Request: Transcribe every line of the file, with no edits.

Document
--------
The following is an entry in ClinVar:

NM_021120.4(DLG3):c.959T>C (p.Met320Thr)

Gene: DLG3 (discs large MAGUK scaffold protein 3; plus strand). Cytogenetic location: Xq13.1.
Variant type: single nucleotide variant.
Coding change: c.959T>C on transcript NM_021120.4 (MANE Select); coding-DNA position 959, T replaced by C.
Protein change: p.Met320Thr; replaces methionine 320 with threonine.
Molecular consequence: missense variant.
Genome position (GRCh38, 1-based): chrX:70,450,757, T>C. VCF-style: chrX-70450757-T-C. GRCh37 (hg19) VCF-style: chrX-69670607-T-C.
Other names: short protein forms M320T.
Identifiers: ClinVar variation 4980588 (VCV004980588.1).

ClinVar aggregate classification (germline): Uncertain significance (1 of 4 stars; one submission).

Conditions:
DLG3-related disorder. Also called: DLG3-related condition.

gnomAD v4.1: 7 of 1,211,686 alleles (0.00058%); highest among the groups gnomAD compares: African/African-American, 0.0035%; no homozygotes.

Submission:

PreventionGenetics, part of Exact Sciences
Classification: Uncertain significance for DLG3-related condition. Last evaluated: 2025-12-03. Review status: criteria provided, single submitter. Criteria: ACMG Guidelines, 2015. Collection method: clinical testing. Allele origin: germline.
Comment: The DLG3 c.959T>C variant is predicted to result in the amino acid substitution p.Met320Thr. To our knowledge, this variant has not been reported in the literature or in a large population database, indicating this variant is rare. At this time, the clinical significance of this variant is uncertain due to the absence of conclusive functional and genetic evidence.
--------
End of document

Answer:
The following is an entry in ClinVar:

NM_021120.4(DLG3):c.959T>C (p.Met320Thr)

Gene: DLG3 (discs large MAGUK scaffold protein 3; plus strand). Cytogenetic location: Xq13.1.
Variant type: single nucleotide variant.
Coding change: c.959T>C on transcript NM_021120.4 (MANE Select); coding-DNA position 959, T replaced by C.
Protein change: p.Met320Thr; replaces methionine 320 with threonine.
Molecular consequence: missense variant.
Genome position (GRCh38, 1-based): chrX:70,450,757, T>C. VCF-style: chrX-70450757-T-C. GRCh37 (hg19) VCF-style: chrX-69670607-T-C.
Other names: short protein forms M320T.
Identifiers: ClinVar variation 4980588 (VCV004980588.1).

ClinVar aggregate classification (germline): Uncertain significance (1 of 4 stars; one submission).

Conditions:
DLG3-related disorder. Also called: DLG3-related condition.

gnomAD v4.1: 7 of 1,211,686 alleles (0.00058%); highest among the groups gnomAD compares: African/African-American, 0.0035%; no homozygotes.

Submission:

PreventionGenetics, part of Exact Sciences
Classification: Uncertain significance for DLG3-related condition. Last evaluated: 2025-12-03. Review status: criteria provided, single submitter. Criteria: ACMG Guidelines, 2015. Collection method: clinical testing. Allele origin: germline.
Comment: The DLG3 c.959T>C variant is predicted to result in the amino acid substitution p.Met320Thr. To our knowledge, this variant has not been reported in the literature or in a large population database, indicating this variant is rare. At this time, the clinical significance of this variant is uncertain due to the absence of conclusive functional and genetic evidence.